The largest individual donor to the West Adams substation is Richard Rhee, owner of a chain of Korean supermarkets in Koreatown, who has given $20,000 to the project. He has also been cited for 5,934 violations of state labor law at his markets. The citations include multiple criminal counts. If he is convicted, Rhee, who is awaiting trial, could face up to six years in prison.

Another donor, bar owner Johnny Koo, is awaiting a Los Angeles Police Commission ruling on whether the permit for his Koreatown nightclub will be suspended. Koo, who donated $750 for office equipment, has been cited for 16 violations of police permit requirements. They include several stemming from shootings at his bar, and two alcoholic beverage licensing violations, one of which involved serving liquor to a 17-year-old youth.

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Efforts to contact Rhee and Koo were unsuccessful.

Organizers of the substation project did not check the backgrounds of donors, and were unaware of the complaints against the donors when told of them by a Times reporter.

Board members were divided over the implications of such donations.

Yohngsohk Choe, a director of the project, said he does not think a donor’s background is a problem because donations are not made directly to the LAPD. He said that performing background checks on donors could also discourage some from contributing.

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But Paul C. Hudson, president of Broadway Federal Savings and Loan and co-director of the fund-raising campaign, said that background checks for donors should be considered.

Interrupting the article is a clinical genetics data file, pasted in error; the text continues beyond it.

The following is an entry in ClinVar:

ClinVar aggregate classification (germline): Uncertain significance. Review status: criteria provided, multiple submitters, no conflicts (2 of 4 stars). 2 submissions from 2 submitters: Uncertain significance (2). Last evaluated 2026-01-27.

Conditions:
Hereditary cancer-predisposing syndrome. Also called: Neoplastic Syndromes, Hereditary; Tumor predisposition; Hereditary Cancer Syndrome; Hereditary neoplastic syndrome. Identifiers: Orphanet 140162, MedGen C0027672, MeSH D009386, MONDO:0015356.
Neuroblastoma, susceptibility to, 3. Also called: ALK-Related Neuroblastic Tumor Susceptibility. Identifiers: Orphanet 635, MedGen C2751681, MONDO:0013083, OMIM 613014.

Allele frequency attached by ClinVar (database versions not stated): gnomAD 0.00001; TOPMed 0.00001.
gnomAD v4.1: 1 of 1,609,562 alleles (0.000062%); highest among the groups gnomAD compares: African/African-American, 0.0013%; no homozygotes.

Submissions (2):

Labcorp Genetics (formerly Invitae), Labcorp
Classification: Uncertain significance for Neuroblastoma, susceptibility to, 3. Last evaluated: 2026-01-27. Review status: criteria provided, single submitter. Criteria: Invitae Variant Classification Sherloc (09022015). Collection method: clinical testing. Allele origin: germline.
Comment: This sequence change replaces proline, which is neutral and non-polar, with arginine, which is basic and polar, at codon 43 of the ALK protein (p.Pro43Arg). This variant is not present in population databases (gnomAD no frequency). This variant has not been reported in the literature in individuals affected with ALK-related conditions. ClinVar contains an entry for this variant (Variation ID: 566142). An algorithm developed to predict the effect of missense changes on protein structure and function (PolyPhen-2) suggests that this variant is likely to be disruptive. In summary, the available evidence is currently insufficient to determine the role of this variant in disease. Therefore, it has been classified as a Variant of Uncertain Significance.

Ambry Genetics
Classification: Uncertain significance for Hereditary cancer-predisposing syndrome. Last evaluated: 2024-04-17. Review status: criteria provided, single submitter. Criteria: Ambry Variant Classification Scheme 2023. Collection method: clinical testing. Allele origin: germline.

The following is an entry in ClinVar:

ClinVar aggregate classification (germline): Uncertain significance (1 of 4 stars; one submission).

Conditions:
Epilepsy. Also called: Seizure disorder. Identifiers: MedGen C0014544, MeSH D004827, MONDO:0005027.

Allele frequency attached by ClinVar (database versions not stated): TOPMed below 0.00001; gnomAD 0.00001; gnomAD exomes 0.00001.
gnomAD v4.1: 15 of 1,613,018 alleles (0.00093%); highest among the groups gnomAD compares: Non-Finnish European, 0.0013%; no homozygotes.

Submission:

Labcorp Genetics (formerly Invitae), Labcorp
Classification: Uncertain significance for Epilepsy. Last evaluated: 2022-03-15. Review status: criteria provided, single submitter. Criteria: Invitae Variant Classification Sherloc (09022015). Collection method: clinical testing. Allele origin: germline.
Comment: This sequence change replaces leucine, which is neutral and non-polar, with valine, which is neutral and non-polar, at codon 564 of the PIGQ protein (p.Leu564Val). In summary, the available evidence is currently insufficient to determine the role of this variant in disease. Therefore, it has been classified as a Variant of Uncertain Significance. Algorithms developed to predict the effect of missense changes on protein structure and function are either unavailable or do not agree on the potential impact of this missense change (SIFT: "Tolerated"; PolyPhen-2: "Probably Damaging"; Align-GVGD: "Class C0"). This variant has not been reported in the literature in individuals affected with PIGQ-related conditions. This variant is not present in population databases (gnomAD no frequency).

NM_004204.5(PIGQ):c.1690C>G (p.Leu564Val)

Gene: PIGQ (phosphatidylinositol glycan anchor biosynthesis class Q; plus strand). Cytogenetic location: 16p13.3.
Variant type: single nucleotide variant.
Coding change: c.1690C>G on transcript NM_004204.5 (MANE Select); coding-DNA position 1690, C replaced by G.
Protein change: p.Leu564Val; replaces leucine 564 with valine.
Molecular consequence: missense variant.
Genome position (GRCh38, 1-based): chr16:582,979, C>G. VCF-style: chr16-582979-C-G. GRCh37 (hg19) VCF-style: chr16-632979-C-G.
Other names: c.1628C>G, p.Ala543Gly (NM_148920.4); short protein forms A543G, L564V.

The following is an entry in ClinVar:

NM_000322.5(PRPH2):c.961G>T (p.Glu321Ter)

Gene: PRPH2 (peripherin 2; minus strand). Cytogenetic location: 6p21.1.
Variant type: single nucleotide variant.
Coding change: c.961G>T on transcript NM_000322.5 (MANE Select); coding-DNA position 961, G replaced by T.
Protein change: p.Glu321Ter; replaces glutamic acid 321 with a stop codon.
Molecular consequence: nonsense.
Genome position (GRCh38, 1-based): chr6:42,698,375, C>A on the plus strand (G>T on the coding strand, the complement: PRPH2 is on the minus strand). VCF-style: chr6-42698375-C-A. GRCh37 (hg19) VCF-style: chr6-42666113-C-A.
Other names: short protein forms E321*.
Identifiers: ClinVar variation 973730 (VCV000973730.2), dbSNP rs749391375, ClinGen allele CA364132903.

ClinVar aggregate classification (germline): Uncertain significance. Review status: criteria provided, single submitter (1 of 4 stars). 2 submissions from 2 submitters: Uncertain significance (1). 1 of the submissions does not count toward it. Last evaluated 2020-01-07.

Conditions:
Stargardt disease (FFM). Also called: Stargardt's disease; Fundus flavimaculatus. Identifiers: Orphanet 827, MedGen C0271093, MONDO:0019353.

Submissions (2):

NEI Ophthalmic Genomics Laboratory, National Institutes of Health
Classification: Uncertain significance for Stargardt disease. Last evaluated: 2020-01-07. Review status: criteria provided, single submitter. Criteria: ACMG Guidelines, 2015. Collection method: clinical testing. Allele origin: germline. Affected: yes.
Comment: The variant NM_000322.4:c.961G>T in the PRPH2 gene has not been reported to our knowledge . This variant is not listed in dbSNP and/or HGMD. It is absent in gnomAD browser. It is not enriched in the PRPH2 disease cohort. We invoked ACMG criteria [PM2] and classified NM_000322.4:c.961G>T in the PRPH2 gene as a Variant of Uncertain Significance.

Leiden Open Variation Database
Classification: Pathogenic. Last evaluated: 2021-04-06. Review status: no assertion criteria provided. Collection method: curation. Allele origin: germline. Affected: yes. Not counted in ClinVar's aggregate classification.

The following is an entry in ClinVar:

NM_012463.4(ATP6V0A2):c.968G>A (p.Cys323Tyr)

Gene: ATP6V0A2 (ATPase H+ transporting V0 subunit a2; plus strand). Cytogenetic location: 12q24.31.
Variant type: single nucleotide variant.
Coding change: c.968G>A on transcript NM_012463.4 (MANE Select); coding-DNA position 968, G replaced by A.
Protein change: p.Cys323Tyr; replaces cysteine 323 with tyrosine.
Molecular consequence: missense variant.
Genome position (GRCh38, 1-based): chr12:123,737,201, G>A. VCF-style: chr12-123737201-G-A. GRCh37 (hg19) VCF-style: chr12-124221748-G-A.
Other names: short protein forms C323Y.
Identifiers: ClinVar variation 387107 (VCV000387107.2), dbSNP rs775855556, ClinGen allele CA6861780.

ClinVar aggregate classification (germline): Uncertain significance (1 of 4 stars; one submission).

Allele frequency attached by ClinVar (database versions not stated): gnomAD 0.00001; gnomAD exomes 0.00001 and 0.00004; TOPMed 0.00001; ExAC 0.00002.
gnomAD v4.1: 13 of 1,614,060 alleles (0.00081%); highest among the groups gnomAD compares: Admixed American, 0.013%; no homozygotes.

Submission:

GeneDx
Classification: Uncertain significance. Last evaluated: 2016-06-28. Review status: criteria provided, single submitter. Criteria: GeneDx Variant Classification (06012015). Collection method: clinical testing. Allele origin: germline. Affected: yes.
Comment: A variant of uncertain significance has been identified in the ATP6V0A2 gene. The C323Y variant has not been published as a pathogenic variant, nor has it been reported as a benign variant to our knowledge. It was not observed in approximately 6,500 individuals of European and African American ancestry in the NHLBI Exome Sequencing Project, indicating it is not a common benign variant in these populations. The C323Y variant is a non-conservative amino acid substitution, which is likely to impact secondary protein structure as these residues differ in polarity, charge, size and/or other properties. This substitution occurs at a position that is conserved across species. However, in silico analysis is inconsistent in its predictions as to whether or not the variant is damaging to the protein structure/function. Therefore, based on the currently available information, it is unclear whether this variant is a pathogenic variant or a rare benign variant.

“Clearly, there’s an appearance of conflict if a donor has outstanding issues that impact the LAPD or law enforcement,” Hudson said. “If it had been brought to my attention I would say you’d have to make an effort to screen your donors.”

Mutz, who also was unaware of the legal troubles of the two donors, said that the community group heading the project should oversee donor issues.

“If there’s a question of a conflict of interest it ought to be addressed by the board. The donations aren’t controlled by the LAPD,” he said.

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Beyond image problems, some critics say police service simply shouldn’t be dependent on contributions.

“I don’t think the community should have to raise the money,” said Roy Hong, a Koreatown labor organizer. “If anything, Koreans who bore the brunt of the damage during the riots should demand better service from the police and city. It sets a dangerous precedent that when the community wants something as basic as police it has to raise money.”

The substation would be built in a former Security Pacific Bank branch in the West Adams district, a mile south of Koreatown, that was closed shortly after the bank merged with Bank of America in 1992. Bank of America agreed to donate the building to the city for use as a police substation in 1993.

The donation came when the Koreatown Assn. of Los Angeles was seeking a police substation in the area.

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With the LAPD’s blessing, a spinoff group called the Koreatown Public Safety Assn. was formed in 1994 to raise funds to renovate the bank building and operate it as a substation.